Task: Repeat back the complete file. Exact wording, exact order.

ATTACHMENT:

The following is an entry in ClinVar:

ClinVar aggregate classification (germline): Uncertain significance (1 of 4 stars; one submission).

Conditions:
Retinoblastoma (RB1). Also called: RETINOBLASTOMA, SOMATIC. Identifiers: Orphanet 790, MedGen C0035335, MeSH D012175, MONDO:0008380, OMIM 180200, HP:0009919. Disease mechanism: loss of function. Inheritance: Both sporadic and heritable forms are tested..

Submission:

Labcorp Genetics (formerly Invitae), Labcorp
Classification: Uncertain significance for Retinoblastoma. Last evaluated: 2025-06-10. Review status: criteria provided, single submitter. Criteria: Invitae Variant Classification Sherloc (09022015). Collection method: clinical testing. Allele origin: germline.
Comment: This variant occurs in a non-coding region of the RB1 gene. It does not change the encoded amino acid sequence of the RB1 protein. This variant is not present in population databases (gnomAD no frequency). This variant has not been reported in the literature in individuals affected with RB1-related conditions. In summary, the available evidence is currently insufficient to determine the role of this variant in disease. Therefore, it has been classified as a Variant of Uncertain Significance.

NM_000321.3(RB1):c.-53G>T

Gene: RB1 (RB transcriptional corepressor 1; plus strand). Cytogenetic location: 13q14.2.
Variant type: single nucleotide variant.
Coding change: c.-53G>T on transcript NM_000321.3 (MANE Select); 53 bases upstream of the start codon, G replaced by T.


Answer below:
The following is an entry in ClinVar:

ClinVar aggregate classification (germline): Uncertain significance (1 of 4 stars; one submission).

Conditions:
Retinoblastoma (RB1). Also called: RETINOBLASTOMA, SOMATIC. Identifiers: Orphanet 790, MedGen C0035335, MeSH D012175, MONDO:0008380, OMIM 180200, HP:0009919. Disease mechanism: loss of function. Inheritance: Both sporadic and heritable forms are tested..

Submission:

Labcorp Genetics (formerly Invitae), Labcorp
Classification: Uncertain significance for Retinoblastoma. Last evaluated: 2025-06-10. Review status: criteria provided, single submitter. Criteria: Invitae Variant Classification Sherloc (09022015). Collection method: clinical testing. Allele origin: germline.
Comment: This variant occurs in a non-coding region of the RB1 gene. It does not change the encoded amino acid sequence of the RB1 protein. This variant is not present in population databases (gnomAD no frequency). This variant has not been reported in the literature in individuals affected with RB1-related conditions. In summary, the available evidence is currently insufficient to determine the role of this variant in disease. Therefore, it has been classified as a Variant of Uncertain Significance.

NM_000321.3(RB1):c.-53G>T

Gene: RB1 (RB transcriptional corepressor 1; plus strand). Cytogenetic location: 13q14.2.
Variant type: single nucleotide variant.
Coding change: c.-53G>T on transcript NM_000321.3 (MANE Select); 53 bases upstream of the start codon, G replaced by T.